The Theory That Will Revolutionize Economics
Back in April 1998, when the price was $14.47, I urged the readers of the then Gilder Technology Report to buy Amazon (AMZN).
Having gone public in 1997, Amazon had surged to more than a billion-dollar market cap.
Jeff Bezos himself had signed me up for the service at a dinner party at Microsoft scientist Charles Simonyi’s castle on Seattle’s Lake Washington. As the inventor of Word, Simonyi was a Microsoft star, and his shine reflected on Bezos.
During the next thirteen months, AMZN became a ten-bagger, reaching $148.38 by May 11, 1999. During the next two decades or so, with many ups and downs, its market cap surged more than a thousand-fold to over a trillion dollars. It is now at $1.54 trillion.
Because of what I now call the “Outsider Trading Scandal” — the SEC’s rule: “Don’t Buy Anything You Know About” — I did not buy my own list. So I gained chiefly from my own conference and newsletter business, which had more than 100,000 readers at its peak.
Among many early picks — from Intel and Micron to Applied Materials and Qualcomm — what interests me about my Amazon choice today was that I explicitly explained AMZN with my time theory.
Time-Prices as a Measuring Stick
Time, in my view, was the only significant scarcity in a world of free minds and imaginations.
Amazon, I said, was important because it was a “life-span extender.” It radically reduced the search and fetch times of buying books and other goods. Now, with far more competition, it is making similar gains in the provision of services, such as music and video.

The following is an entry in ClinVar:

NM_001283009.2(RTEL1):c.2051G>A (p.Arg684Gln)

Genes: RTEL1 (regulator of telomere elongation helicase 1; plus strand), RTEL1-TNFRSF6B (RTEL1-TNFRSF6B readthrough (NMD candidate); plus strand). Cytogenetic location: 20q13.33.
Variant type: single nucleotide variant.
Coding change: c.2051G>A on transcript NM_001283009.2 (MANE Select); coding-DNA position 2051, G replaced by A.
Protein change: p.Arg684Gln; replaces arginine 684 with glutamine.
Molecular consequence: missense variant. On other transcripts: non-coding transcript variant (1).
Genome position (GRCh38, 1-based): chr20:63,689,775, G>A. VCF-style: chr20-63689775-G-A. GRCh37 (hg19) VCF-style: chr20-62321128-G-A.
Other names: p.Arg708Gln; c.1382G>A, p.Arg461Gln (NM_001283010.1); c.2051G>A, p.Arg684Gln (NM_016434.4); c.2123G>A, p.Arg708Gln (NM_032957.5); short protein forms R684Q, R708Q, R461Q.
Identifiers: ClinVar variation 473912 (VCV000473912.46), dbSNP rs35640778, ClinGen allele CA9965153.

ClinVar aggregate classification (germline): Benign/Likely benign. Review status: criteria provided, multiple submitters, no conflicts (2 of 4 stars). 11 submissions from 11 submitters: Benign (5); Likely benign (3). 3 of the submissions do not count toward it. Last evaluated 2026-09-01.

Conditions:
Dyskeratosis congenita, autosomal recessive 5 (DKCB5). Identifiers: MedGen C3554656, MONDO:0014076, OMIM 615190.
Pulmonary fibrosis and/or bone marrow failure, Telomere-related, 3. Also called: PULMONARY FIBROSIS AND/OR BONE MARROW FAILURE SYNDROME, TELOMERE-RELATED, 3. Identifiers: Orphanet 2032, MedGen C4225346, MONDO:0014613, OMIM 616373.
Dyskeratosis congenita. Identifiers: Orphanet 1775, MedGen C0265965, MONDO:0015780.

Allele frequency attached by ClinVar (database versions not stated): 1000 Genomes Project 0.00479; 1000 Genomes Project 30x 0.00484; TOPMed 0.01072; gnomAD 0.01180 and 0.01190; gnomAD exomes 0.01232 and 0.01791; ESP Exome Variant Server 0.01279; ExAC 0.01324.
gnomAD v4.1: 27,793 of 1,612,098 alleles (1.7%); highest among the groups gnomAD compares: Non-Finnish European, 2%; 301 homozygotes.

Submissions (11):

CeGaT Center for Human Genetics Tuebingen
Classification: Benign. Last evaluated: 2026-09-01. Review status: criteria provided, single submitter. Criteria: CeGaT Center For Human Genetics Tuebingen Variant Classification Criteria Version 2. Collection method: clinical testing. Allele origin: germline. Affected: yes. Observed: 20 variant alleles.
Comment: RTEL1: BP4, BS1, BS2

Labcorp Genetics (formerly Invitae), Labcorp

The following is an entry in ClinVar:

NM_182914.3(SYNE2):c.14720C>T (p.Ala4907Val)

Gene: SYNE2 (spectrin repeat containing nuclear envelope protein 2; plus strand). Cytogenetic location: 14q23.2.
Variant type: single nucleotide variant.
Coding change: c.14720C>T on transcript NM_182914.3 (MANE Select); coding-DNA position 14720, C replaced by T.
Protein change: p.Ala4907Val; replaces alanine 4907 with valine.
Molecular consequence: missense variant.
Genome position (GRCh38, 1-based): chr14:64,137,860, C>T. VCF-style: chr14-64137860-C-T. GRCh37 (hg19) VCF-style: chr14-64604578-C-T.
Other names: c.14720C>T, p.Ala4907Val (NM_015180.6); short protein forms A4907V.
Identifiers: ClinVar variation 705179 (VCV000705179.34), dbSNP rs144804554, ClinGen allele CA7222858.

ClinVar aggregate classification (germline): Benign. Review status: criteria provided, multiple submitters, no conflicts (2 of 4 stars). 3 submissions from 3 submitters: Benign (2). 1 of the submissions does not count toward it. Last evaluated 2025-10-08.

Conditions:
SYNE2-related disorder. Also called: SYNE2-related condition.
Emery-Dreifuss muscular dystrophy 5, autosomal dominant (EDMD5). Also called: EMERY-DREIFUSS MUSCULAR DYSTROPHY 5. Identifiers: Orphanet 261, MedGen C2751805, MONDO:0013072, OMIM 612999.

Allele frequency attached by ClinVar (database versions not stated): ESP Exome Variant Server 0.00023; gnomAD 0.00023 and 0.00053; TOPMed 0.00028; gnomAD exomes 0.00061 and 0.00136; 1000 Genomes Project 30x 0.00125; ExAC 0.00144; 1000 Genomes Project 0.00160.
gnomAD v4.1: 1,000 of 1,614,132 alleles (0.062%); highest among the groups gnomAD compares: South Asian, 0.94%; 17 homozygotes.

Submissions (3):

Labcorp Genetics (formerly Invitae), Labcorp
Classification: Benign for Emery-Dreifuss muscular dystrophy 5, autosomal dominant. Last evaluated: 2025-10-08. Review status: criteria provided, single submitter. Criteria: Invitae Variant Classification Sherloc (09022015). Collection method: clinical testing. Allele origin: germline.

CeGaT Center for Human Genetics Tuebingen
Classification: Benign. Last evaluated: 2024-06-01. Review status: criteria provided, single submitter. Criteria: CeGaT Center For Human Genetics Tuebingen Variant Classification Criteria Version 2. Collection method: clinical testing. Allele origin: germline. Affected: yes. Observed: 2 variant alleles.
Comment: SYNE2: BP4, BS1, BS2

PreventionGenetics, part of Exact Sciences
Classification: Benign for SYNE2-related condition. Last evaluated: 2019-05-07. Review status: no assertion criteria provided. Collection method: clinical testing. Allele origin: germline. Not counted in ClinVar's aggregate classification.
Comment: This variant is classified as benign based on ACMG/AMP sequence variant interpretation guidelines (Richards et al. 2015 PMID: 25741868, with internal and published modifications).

In touting Amazon, I was near to defining time-prices, but I never grasped the full implications until a year ago when I discovered the historic Tupy-Pooley effect.
Senior fellow of Discovery Institute, Gale Pooley teaches at Brigham Young University and pioneers the economics of time-prices. A professor at Saint Andrews (UK), Marian Tupy is the co-author of Ten Global Trends Every Smart Person Should Know. Together, they are revolutionizing the methods and meanings of economic statistics by recognizing the centrality of time.
In the process, they demolish the theories of material scarcity that dominate modern economics.
Economics can neither measure nor explain human innovation while pursuing the materialist superstition: the flat universe theory of physical and chemical determinism and scarcity.
From the grip of a mechanical psychology of material incentives — rewards and punishments, pleasures and pains, greeds and fears — “social science” almost completely overlooks human action.
No doubt about it, we do experience scarcity. But it’s a scarcity of time.
Overturning the Science of Scarcity
Recognizing that money is time — Pooley and Tupy destroy all the zero-sum illusions of “sustainability,” money supply, “zero-interest rates,” “inflation,” and “peak energy” concepts that dominate current academic economics.
Overthrowing Lord Robbins’ definition of economics as the science of scarcity — of allocating scarce resources to competitive ends — they begin by documenting the dynamo of abundance.
In the Tupy-Pooley formula, the time-price of anything is the hours it takes to earn the money to buy that thing. Time-prices are the only true prices. An index of economic progress, they combine in one number both the rise of incomes and the drop in prices resulting from the advance of innovation.
In the past, Pooley and Tupy have confined their measurements and observations to the years between 1980 and 2018. During this period, while the world population increased 73%, the prices of 50 key commodities of life, measured in the work hours to buy them, dropped 71%, and their abundance grew 518%.
Nowhere was evidence of “peak commodities” or unsustainable resources. As the population grew, commodities grew yet more abundant per capita. The human population does not burden the planet; it proliferates its bounties.
More people means more abundance.